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Mattice v. Berryhill

United States District Court, E.D. California

March 24, 2017

TONI MATTICE, Plaintiff,
v.
NANCY A. BERRYHILL[1], Acting Commissioner of Social Security, Defendant.

         ORDER DENYING THE COMMISSIONER'S MOTION FOR SUMMARY JUDGMENT AND REMANDING THE ACTION PURSUANT TO SENTENCE FOUR OF 42 U.S.C. § 405(g)ORDER DIRECTING ENTRY OF JUDGMENT IN FAVOR OF PLAINTIFF TONI MATTICE AND AGAINST DEFENDANT NANCY BERRYHILL, ACTING COMMISSIONER OF SOCIAL SECURITY

          JENNIFER L. THURSTON UNITED STATES MAGISTRATE JUDGE.

         Toni Mattice was previously found disabled by the Social Security Administration, and asserts the administrative law judge erred in determining the date she became disabled. Because the ALJ failed to call a medical expert to determine the onset date of Plaintiff's disability, the Commissioner's motion for summary judgment is DENIED and the matter is REMANDED for further proceedings pursuant to sentence four of 42 U.S.C. § 405(g).

         PROCEDURAL HISTORY

         Plaintiff filed applications for a period of disability, disability insurance benefits, and supplemental security income pursuant to Titles II and XVI, alleging she became disabled in 2006 due to left arm pain, hand/shoulder pain, back pain, and mental illness. (Doc. 10-3 at 14; Doc. 10-6 at 2, 14; Doc. 10-4 at 2) The Social Security Administration denied Plaintiff's applications at both the initial level and upon reconsideration. (See generally Doc. 10-4; Doc. 10-3 at 14)

         After requesting a hearing, Plaintiff testified before an ALJ on February 11, 2014. (Doc. 10-3 at 14, 35) The ALJ issued a partially favorable decision on April 11, 2014. (See Doc. 10-3 at 10-27) Specifically, the ALJ concluded Plaintiff “was not disabled prior to November 1, 2012, but became disabled on that date and… continued to be disabled through the date of [the] decision.” (Id. at 26) When the Appeals Council denied Plaintiff's request for review of the decision on September 29, 2015 (id. at 2-4), the ALJ's findings became the final decision of the Commissioner of Social Security.

         Plaintiff initiated this action by filing a complaint on November 30, 2015, asserting the ALJ erred in determining her disability onset date. (Docs. 1, 16) The Commissioner seeks summary judgment, arguing the Commissioner's decision is supported by substantial evidence in the record. (Doc. 17)

         STANDARD OF REVIEW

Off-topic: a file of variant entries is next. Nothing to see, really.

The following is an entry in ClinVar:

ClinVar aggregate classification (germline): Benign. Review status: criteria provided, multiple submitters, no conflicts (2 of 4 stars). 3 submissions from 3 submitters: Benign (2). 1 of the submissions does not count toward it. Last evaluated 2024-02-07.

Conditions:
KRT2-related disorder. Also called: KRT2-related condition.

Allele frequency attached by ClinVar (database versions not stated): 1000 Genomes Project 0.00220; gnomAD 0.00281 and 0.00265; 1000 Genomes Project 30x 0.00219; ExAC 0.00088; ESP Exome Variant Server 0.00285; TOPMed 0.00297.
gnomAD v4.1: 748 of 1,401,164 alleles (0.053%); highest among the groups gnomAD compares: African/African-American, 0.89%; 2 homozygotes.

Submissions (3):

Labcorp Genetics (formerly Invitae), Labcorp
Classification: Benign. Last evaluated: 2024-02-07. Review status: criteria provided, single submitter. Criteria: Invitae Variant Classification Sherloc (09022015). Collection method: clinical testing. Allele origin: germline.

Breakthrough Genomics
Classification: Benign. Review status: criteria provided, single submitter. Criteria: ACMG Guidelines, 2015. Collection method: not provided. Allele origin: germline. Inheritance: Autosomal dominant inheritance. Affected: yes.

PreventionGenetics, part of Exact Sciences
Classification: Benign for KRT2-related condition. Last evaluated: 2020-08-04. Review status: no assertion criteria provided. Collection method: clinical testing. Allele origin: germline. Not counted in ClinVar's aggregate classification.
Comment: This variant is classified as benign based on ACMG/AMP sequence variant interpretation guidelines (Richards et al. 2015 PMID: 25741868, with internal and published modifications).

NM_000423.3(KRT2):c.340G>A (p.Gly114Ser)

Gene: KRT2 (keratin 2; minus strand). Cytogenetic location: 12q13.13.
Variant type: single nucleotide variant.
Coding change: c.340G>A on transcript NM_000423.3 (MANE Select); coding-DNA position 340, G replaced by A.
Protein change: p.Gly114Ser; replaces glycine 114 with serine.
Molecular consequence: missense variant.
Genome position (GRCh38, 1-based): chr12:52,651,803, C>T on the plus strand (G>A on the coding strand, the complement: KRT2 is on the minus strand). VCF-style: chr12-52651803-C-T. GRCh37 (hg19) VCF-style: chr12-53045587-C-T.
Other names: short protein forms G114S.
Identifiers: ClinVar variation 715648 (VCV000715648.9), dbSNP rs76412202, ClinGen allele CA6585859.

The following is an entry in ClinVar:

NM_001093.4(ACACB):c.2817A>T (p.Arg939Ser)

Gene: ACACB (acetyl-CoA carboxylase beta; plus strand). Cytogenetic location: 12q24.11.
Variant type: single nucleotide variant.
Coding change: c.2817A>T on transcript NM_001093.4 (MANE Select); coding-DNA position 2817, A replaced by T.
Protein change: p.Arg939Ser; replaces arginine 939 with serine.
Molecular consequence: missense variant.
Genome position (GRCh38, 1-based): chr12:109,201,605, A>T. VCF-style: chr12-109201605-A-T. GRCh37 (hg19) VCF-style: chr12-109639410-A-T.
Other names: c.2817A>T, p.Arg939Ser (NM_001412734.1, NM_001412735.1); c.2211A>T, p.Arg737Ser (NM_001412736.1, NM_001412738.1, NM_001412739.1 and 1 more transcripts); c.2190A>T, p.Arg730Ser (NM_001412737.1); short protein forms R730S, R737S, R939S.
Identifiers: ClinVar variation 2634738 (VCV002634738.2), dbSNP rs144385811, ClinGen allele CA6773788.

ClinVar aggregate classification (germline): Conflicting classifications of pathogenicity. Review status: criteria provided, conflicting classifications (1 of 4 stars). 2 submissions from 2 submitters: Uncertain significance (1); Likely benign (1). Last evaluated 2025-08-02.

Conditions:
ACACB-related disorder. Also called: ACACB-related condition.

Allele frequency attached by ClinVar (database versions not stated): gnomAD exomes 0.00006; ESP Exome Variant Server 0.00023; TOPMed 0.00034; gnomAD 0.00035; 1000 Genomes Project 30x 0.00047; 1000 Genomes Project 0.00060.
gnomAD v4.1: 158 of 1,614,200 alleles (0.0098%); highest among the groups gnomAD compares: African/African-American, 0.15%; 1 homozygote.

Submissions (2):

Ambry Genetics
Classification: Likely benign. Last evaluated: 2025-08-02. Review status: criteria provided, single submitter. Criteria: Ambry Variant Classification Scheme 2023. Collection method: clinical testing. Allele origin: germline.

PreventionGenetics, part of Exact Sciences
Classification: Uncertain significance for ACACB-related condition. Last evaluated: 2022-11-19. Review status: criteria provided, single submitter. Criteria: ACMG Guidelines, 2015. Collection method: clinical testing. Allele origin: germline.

District courts have a limited scope of judicial review for disability claims after a decision by the Commissioner to deny benefits under the Social Security Act. When reviewing findings of fact, such as whether a claimant was disabled, the Court must determine whether the Commissioner's decision is supported by substantial evidence or is based on legal error. 42 U.S.C. § 405(g). The ALJ's determination that the claimant is not disabled must be upheld by the Court if the proper legal standards were applied and the findings are supported by substantial evidence. See Sanchez v. Sec'y of Health & Human Serv., 812 F.2d 509, 510 (9th Cir. 1987).

         Substantial evidence is “more than a mere scintilla. It means such relevant evidence as a reasonable mind might accept as adequate to support a conclusion.” Richardson v. Perales, 402 U.S. 389, 401 (1971) (quoting Consol. Edison Co. v. NLRB, 305 U.S. 197 (1938)). The record as a whole must be considered, because “[t]he court must consider both evidence that supports and evidence that detracts from the ALJ's conclusion.” Jones v. Heckler, 760 F.2d 993, 995 (9th Cir. 1985).

         DISABILITY BENEFITS

         To qualify for benefits under the Social Security Act, Plaintiff must establish he is unable to engage in substantial gainful activity due to a medically determinable physical or mental impairment that has lasted or can be expected to last for a continuous period of not less than 12 months. 42 U.S.C. § 1382c(a)(3)(A). An individual shall be considered to have a disability only if:

his physical or mental impairment or impairments are of such severity that he is not only unable to do his previous work, but cannot, considering his age, education, and work experience, engage in any other kind of substantial gainful work which exists in the national economy, regardless of whether such work exists in the immediate area in which he lives, or whether a specific job vacancy exists for him, or whether he would be hired if he applied for work.

         42 U.S.C. § 1382c(a)(3)(B). The burden of proof is on a claimant to establish disability. Terry v. Sullivan, 903 F.2d 1273, 1275 (9th Cir. 1990). If a claimant establishes a prima facie case of disability, the burden shifts to the Commissioner to prove the claimant is able to engage in other substantial gainful employment. Maounois v. Heckler, 738 F.2d 1032, 1034 (9th Cir. 1984).

         ADMINISTRATIVE ...


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